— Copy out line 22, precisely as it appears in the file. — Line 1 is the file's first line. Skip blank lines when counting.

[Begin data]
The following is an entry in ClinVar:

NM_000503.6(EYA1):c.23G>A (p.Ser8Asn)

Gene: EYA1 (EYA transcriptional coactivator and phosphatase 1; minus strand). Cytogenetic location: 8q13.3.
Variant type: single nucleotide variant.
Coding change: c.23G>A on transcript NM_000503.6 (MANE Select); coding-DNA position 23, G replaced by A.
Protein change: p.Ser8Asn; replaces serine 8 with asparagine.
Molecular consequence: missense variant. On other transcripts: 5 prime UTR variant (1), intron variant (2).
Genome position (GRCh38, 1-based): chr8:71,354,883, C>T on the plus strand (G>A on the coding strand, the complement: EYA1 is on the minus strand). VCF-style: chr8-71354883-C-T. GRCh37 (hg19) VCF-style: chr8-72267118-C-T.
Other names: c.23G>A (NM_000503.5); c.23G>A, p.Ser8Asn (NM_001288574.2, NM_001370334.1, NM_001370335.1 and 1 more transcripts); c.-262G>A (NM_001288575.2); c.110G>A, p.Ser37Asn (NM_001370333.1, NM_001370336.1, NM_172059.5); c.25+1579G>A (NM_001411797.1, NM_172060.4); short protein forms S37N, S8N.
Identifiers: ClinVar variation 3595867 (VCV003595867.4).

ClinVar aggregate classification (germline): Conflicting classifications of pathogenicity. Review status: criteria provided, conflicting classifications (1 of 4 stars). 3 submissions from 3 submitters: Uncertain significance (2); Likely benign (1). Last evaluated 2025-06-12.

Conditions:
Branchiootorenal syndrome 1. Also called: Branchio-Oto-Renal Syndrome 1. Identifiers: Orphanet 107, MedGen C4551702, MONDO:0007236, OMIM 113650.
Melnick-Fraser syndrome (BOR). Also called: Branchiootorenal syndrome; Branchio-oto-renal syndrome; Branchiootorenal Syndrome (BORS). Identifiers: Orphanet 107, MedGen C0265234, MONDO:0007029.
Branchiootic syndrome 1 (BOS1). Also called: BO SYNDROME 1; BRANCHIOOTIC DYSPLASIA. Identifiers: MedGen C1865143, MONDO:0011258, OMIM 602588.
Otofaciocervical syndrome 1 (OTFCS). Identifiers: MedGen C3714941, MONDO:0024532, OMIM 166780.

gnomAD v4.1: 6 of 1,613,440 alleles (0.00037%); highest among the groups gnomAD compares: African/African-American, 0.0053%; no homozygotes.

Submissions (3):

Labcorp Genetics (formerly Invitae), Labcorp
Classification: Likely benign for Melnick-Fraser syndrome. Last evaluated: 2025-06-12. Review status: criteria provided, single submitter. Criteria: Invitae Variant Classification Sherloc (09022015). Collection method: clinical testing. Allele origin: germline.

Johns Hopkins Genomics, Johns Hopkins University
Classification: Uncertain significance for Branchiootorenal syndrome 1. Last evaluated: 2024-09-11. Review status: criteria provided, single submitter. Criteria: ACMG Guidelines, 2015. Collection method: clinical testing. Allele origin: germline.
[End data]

Classification: Uncertain significance for Branchiootorenal syndrome 1. Last evaluated: 2024-09-11. Review status: criteria provided, single submitter. Criteria: ACMG Guidelines, 2015. Collection method: clinical testing. Allele origin: germline.